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This is an example of a Consultancy Agreement in English. . this Agreement does not create an employer-employee relationship between the Consultant and . If the employer has certain policies regarding employment or has or your employer may terminate the employment relationship at any time. Although an employment relationship is based on a civil law private contract between an employer and employee, The best way for an employer to ensure the letter reaches the recipient is to deliver it by hand or to use recorded delivery.
The policy objectives of the Canada Labour Code are to ensure minimum employment standards; and to prevent accidents and injuries to health arising out of the course of employment within Federal Jurisdiction. Quebec Labour Court 1 S. Common Law tests in determining an employment relationship The definition of "employee" and "employer" contained in the specific statutes is not usually helpful in determining an employment relationship between two parties.
So when disputes arise as to whether a person is an employee under a certain statute, courts and tribunals have resorted to the common law and civil law tests to determine employee status.
Determining the Employer/Employee Relationship - IPG-069
The following "tests" are only pieces of evidence that shall be weighed, at times differently, depending on the situation, to determine whether a worker is part of the payer's business or in business on his own account Refer to Appendix B for a listing of all the cases cited. The full text of the document is available at the address provided in the appendix. The Control Test This was the first attempt to clarify the relationship between a worker and a payer.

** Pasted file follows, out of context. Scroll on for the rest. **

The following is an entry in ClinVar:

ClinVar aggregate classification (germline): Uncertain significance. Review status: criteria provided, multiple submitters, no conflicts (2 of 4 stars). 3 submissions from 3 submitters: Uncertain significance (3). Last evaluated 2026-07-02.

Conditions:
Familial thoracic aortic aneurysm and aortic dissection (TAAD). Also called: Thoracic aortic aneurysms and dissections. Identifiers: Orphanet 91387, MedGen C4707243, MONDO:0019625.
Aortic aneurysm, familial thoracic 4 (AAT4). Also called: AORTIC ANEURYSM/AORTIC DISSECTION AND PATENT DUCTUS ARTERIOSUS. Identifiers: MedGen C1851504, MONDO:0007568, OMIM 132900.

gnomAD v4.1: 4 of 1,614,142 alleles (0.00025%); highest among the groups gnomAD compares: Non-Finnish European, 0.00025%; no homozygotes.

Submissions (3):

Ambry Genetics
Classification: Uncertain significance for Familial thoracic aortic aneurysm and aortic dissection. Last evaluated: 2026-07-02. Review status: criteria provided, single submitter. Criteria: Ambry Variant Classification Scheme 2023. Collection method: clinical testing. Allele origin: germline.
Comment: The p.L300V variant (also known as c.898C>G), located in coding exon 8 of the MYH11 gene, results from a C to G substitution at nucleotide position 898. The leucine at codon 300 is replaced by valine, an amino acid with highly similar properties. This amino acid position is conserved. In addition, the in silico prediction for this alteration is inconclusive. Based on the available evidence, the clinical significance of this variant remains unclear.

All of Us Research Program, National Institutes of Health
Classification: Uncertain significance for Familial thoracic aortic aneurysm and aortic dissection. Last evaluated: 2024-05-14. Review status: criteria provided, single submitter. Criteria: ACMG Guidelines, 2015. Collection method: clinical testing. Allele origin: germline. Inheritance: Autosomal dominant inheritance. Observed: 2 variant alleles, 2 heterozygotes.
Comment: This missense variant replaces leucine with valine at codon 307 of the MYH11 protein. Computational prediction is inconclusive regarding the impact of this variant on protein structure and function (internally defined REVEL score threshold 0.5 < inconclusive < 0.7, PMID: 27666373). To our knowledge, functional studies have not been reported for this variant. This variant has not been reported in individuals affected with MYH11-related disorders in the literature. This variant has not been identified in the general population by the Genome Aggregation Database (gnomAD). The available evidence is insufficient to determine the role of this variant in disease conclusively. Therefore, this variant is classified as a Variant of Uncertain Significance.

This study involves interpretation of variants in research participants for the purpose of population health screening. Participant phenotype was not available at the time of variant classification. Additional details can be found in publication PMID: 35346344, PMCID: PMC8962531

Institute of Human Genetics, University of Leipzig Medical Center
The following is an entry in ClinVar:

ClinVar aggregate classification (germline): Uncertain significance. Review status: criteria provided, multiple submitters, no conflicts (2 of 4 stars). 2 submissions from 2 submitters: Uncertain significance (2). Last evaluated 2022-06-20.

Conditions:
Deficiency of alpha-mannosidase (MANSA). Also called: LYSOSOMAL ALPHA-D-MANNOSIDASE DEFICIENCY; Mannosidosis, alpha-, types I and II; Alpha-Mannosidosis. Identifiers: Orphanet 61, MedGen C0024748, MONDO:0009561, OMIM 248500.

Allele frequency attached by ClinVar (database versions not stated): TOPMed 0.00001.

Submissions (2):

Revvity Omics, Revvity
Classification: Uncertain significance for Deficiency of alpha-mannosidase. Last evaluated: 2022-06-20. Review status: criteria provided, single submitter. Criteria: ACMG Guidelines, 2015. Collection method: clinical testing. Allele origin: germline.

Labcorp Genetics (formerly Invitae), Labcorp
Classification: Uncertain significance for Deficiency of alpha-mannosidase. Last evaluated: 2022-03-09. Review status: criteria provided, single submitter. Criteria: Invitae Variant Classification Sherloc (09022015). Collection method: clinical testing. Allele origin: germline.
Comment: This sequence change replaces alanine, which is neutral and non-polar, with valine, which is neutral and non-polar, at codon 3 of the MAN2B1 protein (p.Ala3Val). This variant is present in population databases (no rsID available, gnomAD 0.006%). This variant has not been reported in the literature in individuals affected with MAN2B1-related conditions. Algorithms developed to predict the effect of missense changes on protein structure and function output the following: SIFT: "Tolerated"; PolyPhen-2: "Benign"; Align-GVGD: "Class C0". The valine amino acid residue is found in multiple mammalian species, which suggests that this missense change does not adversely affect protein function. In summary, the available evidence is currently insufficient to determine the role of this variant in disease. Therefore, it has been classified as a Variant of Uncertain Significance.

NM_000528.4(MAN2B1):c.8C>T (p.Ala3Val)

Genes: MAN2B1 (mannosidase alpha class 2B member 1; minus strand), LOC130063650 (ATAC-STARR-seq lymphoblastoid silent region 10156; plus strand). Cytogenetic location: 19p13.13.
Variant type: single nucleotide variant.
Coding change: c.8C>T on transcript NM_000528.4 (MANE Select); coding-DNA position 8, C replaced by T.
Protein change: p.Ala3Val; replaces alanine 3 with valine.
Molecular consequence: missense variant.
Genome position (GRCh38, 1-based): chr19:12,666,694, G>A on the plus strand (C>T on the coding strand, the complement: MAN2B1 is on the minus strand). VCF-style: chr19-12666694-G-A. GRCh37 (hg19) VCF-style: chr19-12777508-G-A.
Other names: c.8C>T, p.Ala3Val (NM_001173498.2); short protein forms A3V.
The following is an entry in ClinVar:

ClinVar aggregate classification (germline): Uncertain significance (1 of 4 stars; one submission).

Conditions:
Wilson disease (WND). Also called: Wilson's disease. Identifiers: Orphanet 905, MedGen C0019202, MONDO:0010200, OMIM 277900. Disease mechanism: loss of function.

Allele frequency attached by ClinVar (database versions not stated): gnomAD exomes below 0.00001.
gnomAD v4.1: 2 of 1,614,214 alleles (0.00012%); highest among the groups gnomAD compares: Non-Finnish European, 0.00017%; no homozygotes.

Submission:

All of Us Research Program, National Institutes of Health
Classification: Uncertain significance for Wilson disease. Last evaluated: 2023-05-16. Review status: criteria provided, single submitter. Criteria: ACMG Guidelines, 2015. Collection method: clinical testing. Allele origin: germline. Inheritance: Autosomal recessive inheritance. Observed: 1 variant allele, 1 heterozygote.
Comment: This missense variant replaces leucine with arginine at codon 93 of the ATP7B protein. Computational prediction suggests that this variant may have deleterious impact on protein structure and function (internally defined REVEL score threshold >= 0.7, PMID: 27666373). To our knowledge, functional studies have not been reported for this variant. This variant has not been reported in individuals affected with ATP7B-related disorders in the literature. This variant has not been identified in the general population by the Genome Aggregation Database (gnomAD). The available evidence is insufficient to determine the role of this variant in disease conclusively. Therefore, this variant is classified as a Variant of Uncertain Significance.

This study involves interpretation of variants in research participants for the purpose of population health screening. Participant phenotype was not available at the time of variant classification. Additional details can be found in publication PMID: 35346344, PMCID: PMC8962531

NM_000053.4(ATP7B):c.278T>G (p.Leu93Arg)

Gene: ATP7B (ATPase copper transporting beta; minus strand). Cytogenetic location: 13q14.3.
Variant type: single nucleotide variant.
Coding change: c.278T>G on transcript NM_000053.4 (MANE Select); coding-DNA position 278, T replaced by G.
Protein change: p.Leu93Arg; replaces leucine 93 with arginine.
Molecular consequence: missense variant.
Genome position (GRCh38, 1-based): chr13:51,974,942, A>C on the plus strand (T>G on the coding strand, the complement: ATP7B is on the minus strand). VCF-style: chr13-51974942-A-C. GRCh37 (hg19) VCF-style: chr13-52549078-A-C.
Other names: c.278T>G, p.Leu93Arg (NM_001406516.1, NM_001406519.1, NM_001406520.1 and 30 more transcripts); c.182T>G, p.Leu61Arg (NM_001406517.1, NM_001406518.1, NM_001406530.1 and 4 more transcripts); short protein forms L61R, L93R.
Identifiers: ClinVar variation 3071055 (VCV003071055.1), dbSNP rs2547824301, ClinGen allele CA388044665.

It was set out in Regina v. The Control Test was simply assessing the presence or absence of control a manager or supervisor might or might not have over their worker.
Walker, 27 L. Montreal Locomotive Works Ltd. Control in itself is not always conclusive. MacDonald and Evans, This approach attempts to find if the service being provided by the worker is performed as an integral part of the business, or done on behalf of the business but not integrated into that business. This "test" is best explained by an excerpt from the decision: MacDonald and Evans,  1 T.
Making a determination for the purpose of the Canada Labour Code To help examine the issue of who is an employee or an independent contractor, it may be useful to envision a continuum. On one extreme end of the continuum would fall a worker who is clearly an employee. For example, a person who is hired to be a mechanic, is paid by the hour and is closely supervised by a foreman, would be classified as an employee.
On the other end of this continuum is a worker who will obviously be an independent contractor. This would be a worker who has his own company and will perform work for a variety of companies. This worker is contracted for a specific task of upgrading a company's computer software, and who is paid a specified amount for the job, signs a contract for a specific time period, and is not supervised, but reports his progress to the department manager.
The points noted are not an exhaustive list. The difference is clear between the employee and the independent contractor in the example demonstrated in Appendix A.
However, attempting to classify the workers in the middle of this continuum is where it becomes complicated. It is because the workers that fall in the middle of this continuum have characteristics of both an employee and an independent contractor, and are therefore not so readily classified. Gathering of the information In order to make a decision if a worker is an employee or independent contractor, detailed information on how the relationship is structured must be gathered and assessed.